blog image

my top tips for starting out as a relief teacher

December 18, 20234 min read

“Substitute teaching is not just filling in; it's about being a beacon of continuity and care in a student's ever-changing journey of learning.”

1. It can be hard when you are starting as a relief or substitute teacher.

Relief Teaching is a great way to get back into the classroom.

But what do you need?

What do you do?

What are the things that get in your way?

Well, here are some tips that I have collected over the past couple of years.

1) Get yourself organized. You shouldn't be starting out with a load of papers that you don't know what to do with. Be familiar with the material that you are going to be taking into class, and with the syllabus so that you can cross reference with any work that may have been left for your.

2) It is essential for planning out your lessons and being able to turn around quickly in case of emergencies or unscheduled absences.  It is not unusual for last minute changes being made to your day...you may be placed on another class or asked to take on a completely different role for the day.  Being flexible and having the Survival Kit to be able to deal with this is essential.

3) Don't use flash cards or booklets unless absolutely necessary. You don't want to overload your students with busy work before they've even started. Give them something real, something they can feel and understand - this is where their brains are at when they're learning!

4) Give yourself time - don't rush into teaching because it's nerve-racking or because you think being early is better. There's really no substitute for taking time to feel relaxed before teaching a class and ensuring that everything is thought through first! Otherwise, things may go horribly wrong when trying to teach without preparation!

2. There's the unknown of what class you will have, and whether you will have enough material to get you through the day.

It can be hard when you are starting as a relief or substitute teacher. There's the unknown of what class you will have.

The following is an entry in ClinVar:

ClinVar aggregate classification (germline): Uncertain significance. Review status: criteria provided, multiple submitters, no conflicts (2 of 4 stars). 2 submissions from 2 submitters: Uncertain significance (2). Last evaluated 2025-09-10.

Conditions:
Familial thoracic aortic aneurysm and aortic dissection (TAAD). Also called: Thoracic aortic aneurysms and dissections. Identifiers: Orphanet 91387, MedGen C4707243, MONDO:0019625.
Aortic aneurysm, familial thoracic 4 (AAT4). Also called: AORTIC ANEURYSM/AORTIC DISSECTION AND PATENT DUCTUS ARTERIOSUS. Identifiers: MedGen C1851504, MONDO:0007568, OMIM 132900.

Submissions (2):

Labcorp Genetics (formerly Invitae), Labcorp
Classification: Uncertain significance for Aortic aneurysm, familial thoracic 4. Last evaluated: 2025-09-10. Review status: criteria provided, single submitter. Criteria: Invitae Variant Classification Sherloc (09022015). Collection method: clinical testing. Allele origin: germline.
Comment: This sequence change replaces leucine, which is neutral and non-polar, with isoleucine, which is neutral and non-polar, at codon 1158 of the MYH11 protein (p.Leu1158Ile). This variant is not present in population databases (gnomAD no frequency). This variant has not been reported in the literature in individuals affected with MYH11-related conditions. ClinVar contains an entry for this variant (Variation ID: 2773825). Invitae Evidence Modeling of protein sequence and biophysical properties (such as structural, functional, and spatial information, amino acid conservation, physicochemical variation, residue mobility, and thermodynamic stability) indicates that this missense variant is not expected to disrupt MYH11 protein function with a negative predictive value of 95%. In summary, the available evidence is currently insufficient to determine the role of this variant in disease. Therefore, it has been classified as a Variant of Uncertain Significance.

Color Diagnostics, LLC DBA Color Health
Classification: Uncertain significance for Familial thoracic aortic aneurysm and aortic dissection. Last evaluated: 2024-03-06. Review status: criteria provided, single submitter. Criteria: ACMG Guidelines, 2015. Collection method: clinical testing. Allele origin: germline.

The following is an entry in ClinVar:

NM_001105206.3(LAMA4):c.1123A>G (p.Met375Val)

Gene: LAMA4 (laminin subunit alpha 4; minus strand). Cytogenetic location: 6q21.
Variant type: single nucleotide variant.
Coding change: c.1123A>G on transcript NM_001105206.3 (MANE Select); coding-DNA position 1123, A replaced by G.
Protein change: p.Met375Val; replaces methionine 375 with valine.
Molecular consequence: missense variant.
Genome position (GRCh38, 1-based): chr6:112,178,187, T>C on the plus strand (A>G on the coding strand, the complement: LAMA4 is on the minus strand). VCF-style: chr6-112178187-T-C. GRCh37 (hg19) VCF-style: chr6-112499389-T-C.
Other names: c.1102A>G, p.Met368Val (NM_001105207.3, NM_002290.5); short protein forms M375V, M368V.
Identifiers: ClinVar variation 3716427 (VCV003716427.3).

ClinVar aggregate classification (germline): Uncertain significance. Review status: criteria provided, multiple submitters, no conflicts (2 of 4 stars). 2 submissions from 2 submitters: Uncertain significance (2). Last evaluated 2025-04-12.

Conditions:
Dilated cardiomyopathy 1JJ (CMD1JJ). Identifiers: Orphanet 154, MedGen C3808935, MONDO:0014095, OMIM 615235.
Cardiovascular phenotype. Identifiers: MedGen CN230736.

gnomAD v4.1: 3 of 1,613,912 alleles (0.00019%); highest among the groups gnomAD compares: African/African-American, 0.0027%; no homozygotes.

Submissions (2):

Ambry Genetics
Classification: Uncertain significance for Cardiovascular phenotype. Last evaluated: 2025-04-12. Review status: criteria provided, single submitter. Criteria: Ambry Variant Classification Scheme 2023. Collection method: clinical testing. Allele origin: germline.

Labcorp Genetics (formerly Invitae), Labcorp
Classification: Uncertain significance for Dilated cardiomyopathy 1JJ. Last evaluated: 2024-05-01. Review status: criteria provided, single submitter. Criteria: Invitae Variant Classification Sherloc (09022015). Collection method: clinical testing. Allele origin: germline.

Do you have enough material to get you through the day?

How will you get on with the other staff?

How do you make an impression on a principal so that you get callbacks?

But there is much to consider.

Once a year is time to refresh your knowledge base and try something new. Reflect on every lesson that you teach, and see how you could improve or make it differentiated in the future. Review your resources, and prioritise the ones that worked the best for you.

3. You also have to worry about how you will get on with the other staff - will they be welcoming, or will they see you as a threat?

We've all been there.

You are a new teacher who is maybe a little nervous at first but when you start, you'll find out that it isn't as hard as you thought it would be. Being a teacher can be stressful and fun at the same time. The most important thing to remember is that you have to remember that before you go out there, life is going to change and things are going to be different.

The one thing I would say that is important is: enjoy your students! Don't worry about trying to make them like you or don't worry about showing them kindness or taking care of them, because they will see that in real life and they aren't going to like it.

In the beginning, I had no idea how to deal with my students, other than just making sure they knew that I was there for them.

At first, I was scared of what people would think about me if I were a substitute teacher because I didn't know what kind of impact I would have on their lives.

But when we started working together each day, we became really good friends and we worked really well together so people began to respect me.

4. Finally, you want to make a good impression on the principal so that you get callbacks for future work

  • Be sure to go out of your way to find the Principal or Head Teacher to thank them for the opportunity to work in their school.  Be honest with your feedback particularly if there is anything that they need to be aware of eg a behaviour issue that may need to be followed up on for instance.

  • Leave detailed notes for the teacher you have replaced. Let them know what you have taught... anything that the students may have had trouble with...behaviour issues or events that may need to be followed up on.

  • Make sure all work is marked and left in full view for the teacher to find on their return.

  •  Leave the room in a neat state for the teacher on their return.

sub teachingstarting outgetting yourself organisedmanaging the overwhelm

Nikki Tester

Nikki has been a teacher for over 40 years and loves to share her knowledge with new and seasoned teachers alike

Back to Blog